Moçambique on-line

English version of an article published in
metical nº 1076 - September 20, 2001, slightly revised

Killing the goose that laid the golden eggs (Part 3)
Forced privatisation

Commercial and central banking sectors of Banco de Moçambique (BdM) began to be separated in 1987. Adriano Afonso Maleiane became Vice-governor of BdM in 1990. In 1991, Eneas Comiche was promoted to be Finance Minister and Maleiane replaced him as Governor of BdM. Within two months of his appointment, Maleiane issued regulations and named directors for the commercial banking sector of BdM. On 25 February 1992 this was formally split into a new bank, Banco Comercial de Moçambique (BCM, Commercial Bank of Mozambique).

Maleiane and senior BdM officials refused to talk to us. But in interviews, senior banking officials all made clear that Maleiane's priority was transforming BdM into an effective and honest central bank. BCM was given what was left. Some BCM staff were good and honest, but Maleiane knew about corruption in BdM and he moved the corrupt, incompetent and lazy staff over to BCM.

The initial key figures in BCM were Augusto Cândida (PCA, Presidente do Conselho de Administração, Chairman of the Board), Alberto Calú and Eneas Comiche's brother Teotónio Comiche.

A 1991 World bank study suggested that BCM and BPD were such a mess that they should simply be closed. This was never a serious option, but Magid Osman as Minister of Finance wanted them privatised - he felt they were simply too corrupted to continue as state banks and could not be controlled. Others opposed privatisation and wanted them cleaned up. Finance Minister Comiche and BdM Governor Maleiane took political instructions on this matter, and initially aimed at improving the efficiency of the banking sector and the regulatory capacity of BdM. Only in March 1995 did Maleiane announce that BCM and BPD would be privatised.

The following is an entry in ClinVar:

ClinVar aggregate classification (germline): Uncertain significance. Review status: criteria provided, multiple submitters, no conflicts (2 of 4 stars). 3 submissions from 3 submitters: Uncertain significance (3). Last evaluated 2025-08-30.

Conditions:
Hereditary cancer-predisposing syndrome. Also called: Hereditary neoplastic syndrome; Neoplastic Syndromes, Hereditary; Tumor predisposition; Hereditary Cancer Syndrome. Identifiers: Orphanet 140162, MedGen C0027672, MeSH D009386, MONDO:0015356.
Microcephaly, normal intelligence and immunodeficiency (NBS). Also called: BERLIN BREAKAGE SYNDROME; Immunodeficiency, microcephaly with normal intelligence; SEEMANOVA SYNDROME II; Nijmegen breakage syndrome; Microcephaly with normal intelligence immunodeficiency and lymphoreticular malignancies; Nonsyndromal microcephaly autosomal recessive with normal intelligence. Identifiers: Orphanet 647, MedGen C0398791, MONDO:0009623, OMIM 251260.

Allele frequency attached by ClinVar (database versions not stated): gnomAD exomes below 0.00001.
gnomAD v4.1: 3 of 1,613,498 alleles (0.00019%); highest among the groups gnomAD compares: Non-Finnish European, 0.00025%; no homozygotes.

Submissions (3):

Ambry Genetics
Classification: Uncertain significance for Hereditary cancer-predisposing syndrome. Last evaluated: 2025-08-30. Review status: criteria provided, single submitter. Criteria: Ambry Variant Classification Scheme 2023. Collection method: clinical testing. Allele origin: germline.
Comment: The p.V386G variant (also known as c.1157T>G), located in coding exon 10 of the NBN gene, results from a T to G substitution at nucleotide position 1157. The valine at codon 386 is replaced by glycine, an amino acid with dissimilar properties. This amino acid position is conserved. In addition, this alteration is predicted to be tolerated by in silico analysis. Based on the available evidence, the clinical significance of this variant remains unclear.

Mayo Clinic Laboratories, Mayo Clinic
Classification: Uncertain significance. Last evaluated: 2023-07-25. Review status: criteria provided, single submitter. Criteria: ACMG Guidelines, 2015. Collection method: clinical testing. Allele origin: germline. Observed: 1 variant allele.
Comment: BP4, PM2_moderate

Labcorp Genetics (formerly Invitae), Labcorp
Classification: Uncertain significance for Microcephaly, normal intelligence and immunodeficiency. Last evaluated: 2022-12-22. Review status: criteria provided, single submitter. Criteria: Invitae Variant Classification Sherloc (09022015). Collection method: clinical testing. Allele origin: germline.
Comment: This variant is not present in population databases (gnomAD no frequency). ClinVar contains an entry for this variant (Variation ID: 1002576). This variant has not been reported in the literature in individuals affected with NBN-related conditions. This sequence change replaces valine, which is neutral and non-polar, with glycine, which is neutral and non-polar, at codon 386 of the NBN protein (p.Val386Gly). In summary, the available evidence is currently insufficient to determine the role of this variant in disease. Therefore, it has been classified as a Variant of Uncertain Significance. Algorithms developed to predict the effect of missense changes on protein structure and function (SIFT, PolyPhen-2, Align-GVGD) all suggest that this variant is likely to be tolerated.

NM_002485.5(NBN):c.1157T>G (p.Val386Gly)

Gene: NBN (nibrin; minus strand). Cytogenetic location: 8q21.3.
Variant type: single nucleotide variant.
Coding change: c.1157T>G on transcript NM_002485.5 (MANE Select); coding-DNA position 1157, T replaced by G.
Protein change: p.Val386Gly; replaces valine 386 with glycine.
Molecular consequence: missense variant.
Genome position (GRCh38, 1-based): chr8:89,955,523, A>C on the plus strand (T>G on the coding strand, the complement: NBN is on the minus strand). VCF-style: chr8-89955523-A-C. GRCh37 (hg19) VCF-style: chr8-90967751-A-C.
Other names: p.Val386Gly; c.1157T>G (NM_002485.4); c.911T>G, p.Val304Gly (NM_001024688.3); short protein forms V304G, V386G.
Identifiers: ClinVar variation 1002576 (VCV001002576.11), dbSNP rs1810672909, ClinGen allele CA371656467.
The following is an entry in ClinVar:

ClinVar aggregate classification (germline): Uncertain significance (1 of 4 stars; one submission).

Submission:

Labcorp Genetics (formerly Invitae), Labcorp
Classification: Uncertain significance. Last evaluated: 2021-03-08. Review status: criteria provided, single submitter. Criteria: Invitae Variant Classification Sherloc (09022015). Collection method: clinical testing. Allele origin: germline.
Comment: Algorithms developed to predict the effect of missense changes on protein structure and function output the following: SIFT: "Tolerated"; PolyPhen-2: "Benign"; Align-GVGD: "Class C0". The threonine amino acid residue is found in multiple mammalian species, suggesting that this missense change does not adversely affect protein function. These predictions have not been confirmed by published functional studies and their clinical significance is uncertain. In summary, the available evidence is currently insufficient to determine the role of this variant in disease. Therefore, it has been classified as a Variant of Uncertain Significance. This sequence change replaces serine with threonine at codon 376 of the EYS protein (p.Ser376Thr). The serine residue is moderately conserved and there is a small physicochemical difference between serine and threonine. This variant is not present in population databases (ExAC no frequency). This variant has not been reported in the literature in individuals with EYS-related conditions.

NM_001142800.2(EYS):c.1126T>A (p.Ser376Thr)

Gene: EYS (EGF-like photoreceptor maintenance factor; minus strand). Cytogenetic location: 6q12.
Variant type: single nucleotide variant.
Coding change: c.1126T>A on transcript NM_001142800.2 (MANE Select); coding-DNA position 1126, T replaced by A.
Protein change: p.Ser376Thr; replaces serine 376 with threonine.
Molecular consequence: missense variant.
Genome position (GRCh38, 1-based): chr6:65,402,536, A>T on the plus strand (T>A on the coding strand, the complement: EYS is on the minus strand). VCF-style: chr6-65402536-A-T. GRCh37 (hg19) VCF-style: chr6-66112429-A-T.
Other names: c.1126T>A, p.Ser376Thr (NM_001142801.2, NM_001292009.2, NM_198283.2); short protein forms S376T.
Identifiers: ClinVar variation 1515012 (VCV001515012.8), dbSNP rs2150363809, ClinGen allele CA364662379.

Privatisation of BCM was one of seven "necessary conditions" of the World Bank's 7 November 1995 Country Assistance Strategy, meaning that if BCM was not privatised, the World Bank would end its programme, which would cut off all aid to Mozambique. (Ending cashew industry protection was a much more controversial "necessary condition" of that same notorious CAS.) The 11 April 1996 joint IMF-World Bank Policy Framework Paper, which set conditions that the government must meet, required privatisation of both banks in 1996.

The World Bank was convinced that international banks would be interested in BCM and BPD. In both cases, there was initial interest, but prospective buyers dropped out as soon as they had a look at the books. There were too many bad loans and chaotic accounting systems.

Relations between BdM and the World Bank were poor on the privatisation issue. Tension between Fermino Santos, the BdM person coordinating the privatisation process, and Simon Bell, the World Bank's economist in Maputo, grew. Eventually, BCM staff were told they could not talk to Bell directly, and that he would have to deal with them via BdM.

But the IMF and World Bank kept up the pressure. BCM was finally privatised in mid 1996, but no foreign bank wanted BPD. In early 1997; the IMF said that aid to Mozambique would be cut off if BPD was not privatised by the end of June.

As we will show in the next two parts, both privatisations were extremely dubious. But Mozambique had no choice. The IMF and World Bank demanded privatisation even if it was corrupt; parts of the Mozambican elite joined with foreign partners to take advantage of that pressure.
(Joseph Hanlon)

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